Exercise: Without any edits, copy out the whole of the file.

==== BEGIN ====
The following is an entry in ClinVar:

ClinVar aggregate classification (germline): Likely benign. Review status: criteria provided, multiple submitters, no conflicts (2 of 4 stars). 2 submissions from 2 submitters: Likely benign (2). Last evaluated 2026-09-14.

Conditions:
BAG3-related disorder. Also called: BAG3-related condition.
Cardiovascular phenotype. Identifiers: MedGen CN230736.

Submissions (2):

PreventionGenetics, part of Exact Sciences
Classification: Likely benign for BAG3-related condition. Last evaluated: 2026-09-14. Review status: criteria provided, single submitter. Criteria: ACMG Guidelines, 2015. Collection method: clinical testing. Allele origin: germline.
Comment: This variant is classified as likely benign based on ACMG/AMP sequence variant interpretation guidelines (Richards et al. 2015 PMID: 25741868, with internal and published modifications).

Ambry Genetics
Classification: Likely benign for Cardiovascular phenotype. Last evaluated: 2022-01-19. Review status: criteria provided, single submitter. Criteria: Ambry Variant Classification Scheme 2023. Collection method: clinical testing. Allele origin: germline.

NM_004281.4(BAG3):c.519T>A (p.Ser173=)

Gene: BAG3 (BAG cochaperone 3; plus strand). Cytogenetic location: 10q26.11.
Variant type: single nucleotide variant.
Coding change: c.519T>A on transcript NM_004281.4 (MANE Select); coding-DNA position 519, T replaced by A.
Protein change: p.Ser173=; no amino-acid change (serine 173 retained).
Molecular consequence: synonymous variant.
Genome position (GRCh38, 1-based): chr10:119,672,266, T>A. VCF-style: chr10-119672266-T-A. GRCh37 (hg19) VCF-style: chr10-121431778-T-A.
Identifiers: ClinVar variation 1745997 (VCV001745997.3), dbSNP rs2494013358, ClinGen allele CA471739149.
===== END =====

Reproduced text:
The following is an entry in ClinVar:

ClinVar aggregate classification (germline): Likely benign. Review status: criteria provided, multiple submitters, no conflicts (2 of 4 stars). 2 submissions from 2 submitters: Likely benign (2). Last evaluated 2026-09-14.

Conditions:
BAG3-related disorder. Also called: BAG3-related condition.
Cardiovascular phenotype. Identifiers: MedGen CN230736.

Submissions (2):

PreventionGenetics, part of Exact Sciences
Classification: Likely benign for BAG3-related condition. Last evaluated: 2026-09-14. Review status: criteria provided, single submitter. Criteria: ACMG Guidelines, 2015. Collection method: clinical testing. Allele origin: germline.
Comment: This variant is classified as likely benign based on ACMG/AMP sequence variant interpretation guidelines (Richards et al. 2015 PMID: 25741868, with internal and published modifications).

Ambry Genetics
Classification: Likely benign for Cardiovascular phenotype. Last evaluated: 2022-01-19. Review status: criteria provided, single submitter. Criteria: Ambry Variant Classification Scheme 2023. Collection method: clinical testing. Allele origin: germline.

NM_004281.4(BAG3):c.519T>A (p.Ser173=)

Gene: BAG3 (BAG cochaperone 3; plus strand). Cytogenetic location: 10q26.11.
Variant type: single nucleotide variant.
Coding change: c.519T>A on transcript NM_004281.4 (MANE Select); coding-DNA position 519, T replaced by A.
Protein change: p.Ser173=; no amino-acid change (serine 173 retained).
Molecular consequence: synonymous variant.
Genome position (GRCh38, 1-based): chr10:119,672,266, T>A. VCF-style: chr10-119672266-T-A. GRCh37 (hg19) VCF-style: chr10-121431778-T-A.
Identifiers: ClinVar variation 1745997 (VCV001745997.3), dbSNP rs2494013358, ClinGen allele CA471739149.